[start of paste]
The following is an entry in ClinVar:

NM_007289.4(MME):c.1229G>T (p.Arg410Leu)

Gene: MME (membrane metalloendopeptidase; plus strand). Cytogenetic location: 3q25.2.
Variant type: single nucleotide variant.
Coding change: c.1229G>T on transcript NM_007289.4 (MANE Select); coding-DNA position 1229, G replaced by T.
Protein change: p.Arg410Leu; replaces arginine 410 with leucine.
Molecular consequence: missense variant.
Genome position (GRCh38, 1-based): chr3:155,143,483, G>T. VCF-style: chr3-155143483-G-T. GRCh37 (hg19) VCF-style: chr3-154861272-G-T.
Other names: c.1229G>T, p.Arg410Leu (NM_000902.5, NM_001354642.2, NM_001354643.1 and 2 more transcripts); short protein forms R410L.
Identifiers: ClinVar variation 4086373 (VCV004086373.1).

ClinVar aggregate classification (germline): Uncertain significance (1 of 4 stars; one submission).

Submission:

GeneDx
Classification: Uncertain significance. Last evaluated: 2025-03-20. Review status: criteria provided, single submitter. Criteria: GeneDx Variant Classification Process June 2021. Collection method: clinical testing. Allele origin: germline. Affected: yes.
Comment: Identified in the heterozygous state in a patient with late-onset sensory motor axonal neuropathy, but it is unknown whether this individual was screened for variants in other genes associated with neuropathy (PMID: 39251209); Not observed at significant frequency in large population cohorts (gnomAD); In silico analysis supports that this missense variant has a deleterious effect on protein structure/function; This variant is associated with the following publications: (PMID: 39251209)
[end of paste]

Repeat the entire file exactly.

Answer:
The following is an entry in ClinVar:

NM_007289.4(MME):c.1229G>T (p.Arg410Leu)

Gene: MME (membrane metalloendopeptidase; plus strand). Cytogenetic location: 3q25.2.
Variant type: single nucleotide variant.
Coding change: c.1229G>T on transcript NM_007289.4 (MANE Select); coding-DNA position 1229, G replaced by T.
Protein change: p.Arg410Leu; replaces arginine 410 with leucine.
Molecular consequence: missense variant.
Genome position (GRCh38, 1-based): chr3:155,143,483, G>T. VCF-style: chr3-155143483-G-T. GRCh37 (hg19) VCF-style: chr3-154861272-G-T.
Other names: c.1229G>T, p.Arg410Leu (NM_000902.5, NM_001354642.2, NM_001354643.1 and 2 more transcripts); short protein forms R410L.
Identifiers: ClinVar variation 4086373 (VCV004086373.1).

ClinVar aggregate classification (germline): Uncertain significance (1 of 4 stars; one submission).

Submission:

GeneDx
Classification: Uncertain significance. Last evaluated: 2025-03-20. Review status: criteria provided, single submitter. Criteria: GeneDx Variant Classification Process June 2021. Collection method: clinical testing. Allele origin: germline. Affected: yes.
Comment: Identified in the heterozygous state in a patient with late-onset sensory motor axonal neuropathy, but it is unknown whether this individual was screened for variants in other genes associated with neuropathy (PMID: 39251209); Not observed at significant frequency in large population cohorts (gnomAD); In silico analysis supports that this missense variant has a deleterious effect on protein structure/function; This variant is associated with the following publications: (PMID: 39251209)